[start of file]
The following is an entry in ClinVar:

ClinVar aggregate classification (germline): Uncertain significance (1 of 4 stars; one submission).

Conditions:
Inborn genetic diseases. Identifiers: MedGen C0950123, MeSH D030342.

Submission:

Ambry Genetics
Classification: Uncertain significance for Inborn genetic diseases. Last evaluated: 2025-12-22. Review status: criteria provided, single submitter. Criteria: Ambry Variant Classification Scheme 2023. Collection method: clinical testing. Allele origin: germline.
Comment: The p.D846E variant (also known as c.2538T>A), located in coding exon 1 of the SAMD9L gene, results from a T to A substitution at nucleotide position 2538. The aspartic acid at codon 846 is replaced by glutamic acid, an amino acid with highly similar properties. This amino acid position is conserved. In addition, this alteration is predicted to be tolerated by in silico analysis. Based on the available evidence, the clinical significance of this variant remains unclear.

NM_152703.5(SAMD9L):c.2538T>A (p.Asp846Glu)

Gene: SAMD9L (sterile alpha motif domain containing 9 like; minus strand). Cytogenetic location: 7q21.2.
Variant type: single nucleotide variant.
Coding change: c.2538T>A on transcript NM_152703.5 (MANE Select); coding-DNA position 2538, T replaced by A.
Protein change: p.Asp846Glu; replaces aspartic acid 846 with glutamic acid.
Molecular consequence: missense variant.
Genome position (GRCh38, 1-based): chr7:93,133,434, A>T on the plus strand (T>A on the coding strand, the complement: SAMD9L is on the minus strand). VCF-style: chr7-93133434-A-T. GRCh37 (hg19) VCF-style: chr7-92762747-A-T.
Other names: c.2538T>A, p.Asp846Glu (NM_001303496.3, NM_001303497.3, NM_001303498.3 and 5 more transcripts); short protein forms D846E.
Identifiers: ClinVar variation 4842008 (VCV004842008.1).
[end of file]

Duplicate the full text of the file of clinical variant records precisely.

The following is an entry in ClinVar:

ClinVar aggregate classification (germline): Uncertain significance (1 of 4 stars; one submission).

Conditions:
Inborn genetic diseases. Identifiers: MedGen C0950123, MeSH D030342.

Submission:

Ambry Genetics
Classification: Uncertain significance for Inborn genetic diseases. Last evaluated: 2025-12-22. Review status: criteria provided, single submitter. Criteria: Ambry Variant Classification Scheme 2023. Collection method: clinical testing. Allele origin: germline.
Comment: The p.D846E variant (also known as c.2538T>A), located in coding exon 1 of the SAMD9L gene, results from a T to A substitution at nucleotide position 2538. The aspartic acid at codon 846 is replaced by glutamic acid, an amino acid with highly similar properties. This amino acid position is conserved. In addition, this alteration is predicted to be tolerated by in silico analysis. Based on the available evidence, the clinical significance of this variant remains unclear.

NM_152703.5(SAMD9L):c.2538T>A (p.Asp846Glu)

Gene: SAMD9L (sterile alpha motif domain containing 9 like; minus strand). Cytogenetic location: 7q21.2.
Variant type: single nucleotide variant.
Coding change: c.2538T>A on transcript NM_152703.5 (MANE Select); coding-DNA position 2538, T replaced by A.
Protein change: p.Asp846Glu; replaces aspartic acid 846 with glutamic acid.
Molecular consequence: missense variant.
Genome position (GRCh38, 1-based): chr7:93,133,434, A>T on the plus strand (T>A on the coding strand, the complement: SAMD9L is on the minus strand). VCF-style: chr7-93133434-A-T. GRCh37 (hg19) VCF-style: chr7-92762747-A-T.
Other names: c.2538T>A, p.Asp846Glu (NM_001303496.3, NM_001303497.3, NM_001303498.3 and 5 more transcripts); short protein forms D846E.
Identifiers: ClinVar variation 4842008 (VCV004842008.1).